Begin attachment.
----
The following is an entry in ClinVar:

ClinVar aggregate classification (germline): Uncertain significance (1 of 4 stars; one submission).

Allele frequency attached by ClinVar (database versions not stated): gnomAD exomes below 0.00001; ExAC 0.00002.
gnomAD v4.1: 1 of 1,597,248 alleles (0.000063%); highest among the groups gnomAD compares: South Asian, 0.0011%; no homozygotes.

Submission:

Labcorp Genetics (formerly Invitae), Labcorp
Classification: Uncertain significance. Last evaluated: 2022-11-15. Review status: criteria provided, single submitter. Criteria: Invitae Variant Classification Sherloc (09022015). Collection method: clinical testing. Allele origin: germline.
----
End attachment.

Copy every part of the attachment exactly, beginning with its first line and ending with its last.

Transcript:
The following is an entry in ClinVar:

ClinVar aggregate classification (germline): Uncertain significance (1 of 4 stars; one submission).

Allele frequency attached by ClinVar (database versions not stated): gnomAD exomes below 0.00001; ExAC 0.00002.
gnomAD v4.1: 1 of 1,597,248 alleles (0.000063%); highest among the groups gnomAD compares: South Asian, 0.0011%; no homozygotes.

Submission:

Labcorp Genetics (formerly Invitae), Labcorp
Classification: Uncertain significance. Last evaluated: 2022-11-15. Review status: criteria provided, single submitter. Criteria: Invitae Variant Classification Sherloc (09022015). Collection method: clinical testing. Allele origin: germline.